Freud Ego Differences – Coursework Example

Freud Ego Differences Psychology of the July Freud Ego Differences As per Freud, the human personality comprises of three partsthat are id, ego and superego.
Id is the most basic aspect of the human personality and seeks instant gratification (Symonds, 1952, p. 204). For instance consider a situation where a boy John is thirsty at a social gathering and instead of approaching the water cooler to refill his glass, he walks across the table and drinks water from his colleague Mary’s glass. The part of John that made him seek this instant gratification was id. Ego is the aspect of the personality that happens to deal with reality and aspires to meet the desires of the id in a manner that is socially acceptable and relevant (Tauber, 2013, p. 228). For instance consider the fact that Martha is badly in need of some money to buy a new dress to wear at her friend’s marriage, yet she restrains herself from stealing that money from the family safe to which she has access to. The aspect of Martha’s personality that made her take this socially acceptable decision was Ego. Superego is the part of the individual personality that has to do with judgments and morals as to what is right and what is wrong (Pine, 1990, p. 56). While being on a business trip to Hawaii, Jimmy had many opportunities to be unfaithful to his wife. Yet, Jimmy did not do so as he considers it to be morally wrong. Here Jimmy listened to his superego.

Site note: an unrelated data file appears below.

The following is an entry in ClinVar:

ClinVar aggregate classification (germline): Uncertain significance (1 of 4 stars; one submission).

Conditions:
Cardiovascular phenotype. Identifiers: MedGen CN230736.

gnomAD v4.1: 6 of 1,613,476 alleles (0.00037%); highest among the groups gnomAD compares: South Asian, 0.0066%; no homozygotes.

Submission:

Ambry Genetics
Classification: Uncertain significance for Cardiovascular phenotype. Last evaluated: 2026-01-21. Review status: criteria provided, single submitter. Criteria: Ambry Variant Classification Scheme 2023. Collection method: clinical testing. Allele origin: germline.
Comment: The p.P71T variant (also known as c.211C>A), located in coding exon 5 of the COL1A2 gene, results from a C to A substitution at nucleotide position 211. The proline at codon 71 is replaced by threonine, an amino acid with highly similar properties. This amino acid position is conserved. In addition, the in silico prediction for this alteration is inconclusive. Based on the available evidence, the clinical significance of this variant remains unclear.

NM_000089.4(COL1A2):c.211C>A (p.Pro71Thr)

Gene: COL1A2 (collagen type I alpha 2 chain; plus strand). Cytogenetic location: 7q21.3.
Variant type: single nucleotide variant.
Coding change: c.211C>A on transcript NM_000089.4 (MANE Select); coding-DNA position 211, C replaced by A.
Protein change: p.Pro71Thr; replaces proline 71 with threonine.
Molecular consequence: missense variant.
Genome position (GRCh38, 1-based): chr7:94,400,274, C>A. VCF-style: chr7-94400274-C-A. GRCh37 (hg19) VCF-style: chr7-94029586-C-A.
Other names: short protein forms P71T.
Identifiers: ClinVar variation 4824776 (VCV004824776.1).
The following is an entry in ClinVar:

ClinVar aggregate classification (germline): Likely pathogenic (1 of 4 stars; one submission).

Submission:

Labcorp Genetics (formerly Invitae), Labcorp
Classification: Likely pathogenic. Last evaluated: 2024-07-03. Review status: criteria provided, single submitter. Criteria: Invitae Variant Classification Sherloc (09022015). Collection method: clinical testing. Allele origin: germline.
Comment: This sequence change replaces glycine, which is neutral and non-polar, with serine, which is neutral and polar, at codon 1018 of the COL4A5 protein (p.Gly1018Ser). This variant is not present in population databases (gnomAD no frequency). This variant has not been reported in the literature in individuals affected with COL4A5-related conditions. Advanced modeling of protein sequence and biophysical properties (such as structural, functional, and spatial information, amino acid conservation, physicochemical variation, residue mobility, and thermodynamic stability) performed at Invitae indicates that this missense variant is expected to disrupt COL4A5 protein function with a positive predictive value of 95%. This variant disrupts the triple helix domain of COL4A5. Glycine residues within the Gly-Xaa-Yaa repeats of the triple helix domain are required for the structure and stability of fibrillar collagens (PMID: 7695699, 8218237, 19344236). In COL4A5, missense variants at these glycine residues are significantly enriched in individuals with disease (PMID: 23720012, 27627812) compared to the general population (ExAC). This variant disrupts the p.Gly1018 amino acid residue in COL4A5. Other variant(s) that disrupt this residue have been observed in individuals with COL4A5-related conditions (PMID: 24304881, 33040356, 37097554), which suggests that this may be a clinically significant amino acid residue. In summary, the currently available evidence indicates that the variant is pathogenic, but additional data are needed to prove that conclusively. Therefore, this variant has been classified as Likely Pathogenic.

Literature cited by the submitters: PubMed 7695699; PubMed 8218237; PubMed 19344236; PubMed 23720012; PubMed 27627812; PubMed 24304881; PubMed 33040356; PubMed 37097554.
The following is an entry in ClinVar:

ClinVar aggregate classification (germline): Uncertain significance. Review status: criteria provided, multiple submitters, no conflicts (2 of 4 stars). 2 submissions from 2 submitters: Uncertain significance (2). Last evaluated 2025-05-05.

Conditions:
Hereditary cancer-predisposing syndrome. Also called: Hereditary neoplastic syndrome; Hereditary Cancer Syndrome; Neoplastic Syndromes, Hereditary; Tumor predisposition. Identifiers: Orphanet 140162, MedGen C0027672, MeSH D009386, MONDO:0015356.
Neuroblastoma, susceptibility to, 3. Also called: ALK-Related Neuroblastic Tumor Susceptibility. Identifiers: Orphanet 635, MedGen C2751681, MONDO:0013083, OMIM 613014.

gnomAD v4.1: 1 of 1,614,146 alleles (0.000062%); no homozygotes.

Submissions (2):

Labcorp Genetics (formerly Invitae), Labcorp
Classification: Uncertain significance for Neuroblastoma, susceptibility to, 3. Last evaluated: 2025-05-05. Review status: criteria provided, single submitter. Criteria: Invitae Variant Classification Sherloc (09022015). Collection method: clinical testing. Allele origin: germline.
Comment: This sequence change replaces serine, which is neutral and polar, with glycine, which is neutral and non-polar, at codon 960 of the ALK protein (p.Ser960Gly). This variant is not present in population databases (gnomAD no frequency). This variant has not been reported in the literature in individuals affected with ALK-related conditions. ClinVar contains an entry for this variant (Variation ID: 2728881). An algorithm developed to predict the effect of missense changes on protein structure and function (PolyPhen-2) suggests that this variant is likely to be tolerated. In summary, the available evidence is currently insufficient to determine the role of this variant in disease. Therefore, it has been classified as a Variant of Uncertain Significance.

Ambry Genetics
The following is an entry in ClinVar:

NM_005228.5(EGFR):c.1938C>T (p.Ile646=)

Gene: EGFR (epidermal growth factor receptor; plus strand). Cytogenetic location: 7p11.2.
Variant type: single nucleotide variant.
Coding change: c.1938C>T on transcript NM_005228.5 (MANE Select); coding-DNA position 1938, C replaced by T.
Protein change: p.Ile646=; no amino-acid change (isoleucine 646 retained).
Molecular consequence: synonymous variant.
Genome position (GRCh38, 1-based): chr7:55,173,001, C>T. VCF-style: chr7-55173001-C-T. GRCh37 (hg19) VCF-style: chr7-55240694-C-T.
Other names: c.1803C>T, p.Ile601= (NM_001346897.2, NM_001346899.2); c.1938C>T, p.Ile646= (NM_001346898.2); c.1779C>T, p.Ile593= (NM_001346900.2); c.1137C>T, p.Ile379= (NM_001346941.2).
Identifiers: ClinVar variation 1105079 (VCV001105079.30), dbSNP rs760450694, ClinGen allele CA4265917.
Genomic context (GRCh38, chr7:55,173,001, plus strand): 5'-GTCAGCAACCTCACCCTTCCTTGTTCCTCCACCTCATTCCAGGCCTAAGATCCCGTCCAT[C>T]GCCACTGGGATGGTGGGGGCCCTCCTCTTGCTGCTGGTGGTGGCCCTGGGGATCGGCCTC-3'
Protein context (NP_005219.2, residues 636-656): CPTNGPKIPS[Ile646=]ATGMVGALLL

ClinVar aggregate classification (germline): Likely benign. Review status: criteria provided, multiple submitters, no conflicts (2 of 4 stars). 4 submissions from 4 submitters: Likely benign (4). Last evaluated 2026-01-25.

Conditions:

These ego concepts could be immensely useful to a therapist as they help one decide as to which aspects of the personality of a patient’s personality are acting contrary to each other and thereby making one dysfunctional. It would be interesting to consider as to how an individual could make these varied aspects of one’s personality work in harmony and unison with one another?
References
Pine, F. (1990). Drive, Ego, Object and Self. New York: Basic Books.
Symonds, P.M. (1951). The Ego and the Self. New York: Appleton-Century-Crofts.
Tauber, A.I. (2013). Requiem for the Ego. Stanford, CA: Stanford University Press.